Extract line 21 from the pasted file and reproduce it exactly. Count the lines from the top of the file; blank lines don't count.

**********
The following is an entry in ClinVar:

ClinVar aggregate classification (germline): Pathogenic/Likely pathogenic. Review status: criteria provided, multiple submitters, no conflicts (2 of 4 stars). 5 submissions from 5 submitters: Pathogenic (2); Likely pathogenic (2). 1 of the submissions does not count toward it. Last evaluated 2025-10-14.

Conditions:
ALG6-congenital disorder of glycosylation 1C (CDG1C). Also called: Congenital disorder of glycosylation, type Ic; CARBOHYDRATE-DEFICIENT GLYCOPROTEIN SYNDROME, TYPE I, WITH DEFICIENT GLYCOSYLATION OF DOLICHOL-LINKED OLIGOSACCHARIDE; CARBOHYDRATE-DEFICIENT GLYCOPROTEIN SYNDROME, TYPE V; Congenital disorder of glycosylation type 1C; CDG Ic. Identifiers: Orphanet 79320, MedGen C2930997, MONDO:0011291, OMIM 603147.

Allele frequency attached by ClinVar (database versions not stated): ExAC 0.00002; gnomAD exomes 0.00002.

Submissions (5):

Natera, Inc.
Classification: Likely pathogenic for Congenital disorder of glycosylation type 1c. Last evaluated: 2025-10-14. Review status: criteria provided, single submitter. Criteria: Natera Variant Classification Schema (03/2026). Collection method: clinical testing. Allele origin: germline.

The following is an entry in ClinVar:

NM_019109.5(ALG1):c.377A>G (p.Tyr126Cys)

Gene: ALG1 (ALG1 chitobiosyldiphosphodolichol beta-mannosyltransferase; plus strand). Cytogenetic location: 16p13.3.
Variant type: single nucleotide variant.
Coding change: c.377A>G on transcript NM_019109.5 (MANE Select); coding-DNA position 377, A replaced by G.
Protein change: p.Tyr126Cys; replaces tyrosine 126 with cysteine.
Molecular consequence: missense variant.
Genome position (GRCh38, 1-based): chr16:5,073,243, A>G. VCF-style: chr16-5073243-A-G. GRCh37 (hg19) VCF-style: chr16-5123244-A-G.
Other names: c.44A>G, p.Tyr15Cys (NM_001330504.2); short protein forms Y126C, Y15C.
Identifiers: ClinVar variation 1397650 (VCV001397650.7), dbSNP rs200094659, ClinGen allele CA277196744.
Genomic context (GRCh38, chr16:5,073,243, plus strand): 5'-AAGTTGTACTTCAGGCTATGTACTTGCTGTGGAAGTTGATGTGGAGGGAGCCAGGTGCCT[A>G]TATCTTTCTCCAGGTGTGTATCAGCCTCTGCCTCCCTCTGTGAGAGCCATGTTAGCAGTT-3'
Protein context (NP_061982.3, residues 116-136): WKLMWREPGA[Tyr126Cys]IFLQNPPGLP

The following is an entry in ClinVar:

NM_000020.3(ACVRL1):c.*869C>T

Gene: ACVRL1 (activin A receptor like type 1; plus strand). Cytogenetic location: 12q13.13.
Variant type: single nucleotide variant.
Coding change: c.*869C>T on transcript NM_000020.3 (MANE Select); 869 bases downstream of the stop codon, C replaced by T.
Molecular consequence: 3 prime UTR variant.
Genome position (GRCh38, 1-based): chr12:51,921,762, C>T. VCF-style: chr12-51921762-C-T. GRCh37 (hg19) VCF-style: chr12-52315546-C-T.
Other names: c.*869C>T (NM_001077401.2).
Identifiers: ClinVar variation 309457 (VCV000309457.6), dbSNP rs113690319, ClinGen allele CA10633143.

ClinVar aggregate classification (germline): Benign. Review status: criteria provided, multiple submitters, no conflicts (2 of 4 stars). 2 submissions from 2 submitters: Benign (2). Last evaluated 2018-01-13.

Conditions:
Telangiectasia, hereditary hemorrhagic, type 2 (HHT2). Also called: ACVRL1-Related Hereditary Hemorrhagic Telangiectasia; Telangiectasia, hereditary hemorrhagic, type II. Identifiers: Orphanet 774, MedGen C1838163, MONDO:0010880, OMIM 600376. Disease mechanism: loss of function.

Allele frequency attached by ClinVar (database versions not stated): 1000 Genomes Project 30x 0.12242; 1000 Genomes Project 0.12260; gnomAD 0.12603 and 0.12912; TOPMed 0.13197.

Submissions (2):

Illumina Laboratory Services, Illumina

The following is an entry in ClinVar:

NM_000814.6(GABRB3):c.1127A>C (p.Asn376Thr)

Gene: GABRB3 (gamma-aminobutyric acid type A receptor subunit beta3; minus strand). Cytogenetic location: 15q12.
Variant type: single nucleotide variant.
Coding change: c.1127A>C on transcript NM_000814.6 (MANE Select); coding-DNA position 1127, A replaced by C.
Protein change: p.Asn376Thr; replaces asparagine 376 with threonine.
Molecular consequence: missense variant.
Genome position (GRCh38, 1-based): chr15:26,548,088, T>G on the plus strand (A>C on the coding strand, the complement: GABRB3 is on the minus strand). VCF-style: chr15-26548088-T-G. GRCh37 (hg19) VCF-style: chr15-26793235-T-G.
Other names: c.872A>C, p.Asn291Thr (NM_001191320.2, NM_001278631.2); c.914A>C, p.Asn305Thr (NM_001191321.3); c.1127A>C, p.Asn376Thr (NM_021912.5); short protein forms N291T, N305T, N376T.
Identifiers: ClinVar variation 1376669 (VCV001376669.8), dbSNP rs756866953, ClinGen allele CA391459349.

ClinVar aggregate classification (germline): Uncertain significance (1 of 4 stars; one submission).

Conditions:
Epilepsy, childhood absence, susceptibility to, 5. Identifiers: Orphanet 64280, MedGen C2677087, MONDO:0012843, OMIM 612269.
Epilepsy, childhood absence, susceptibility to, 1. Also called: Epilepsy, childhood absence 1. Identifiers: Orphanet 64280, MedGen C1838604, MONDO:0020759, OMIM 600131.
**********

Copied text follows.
The following is an entry in ClinVar: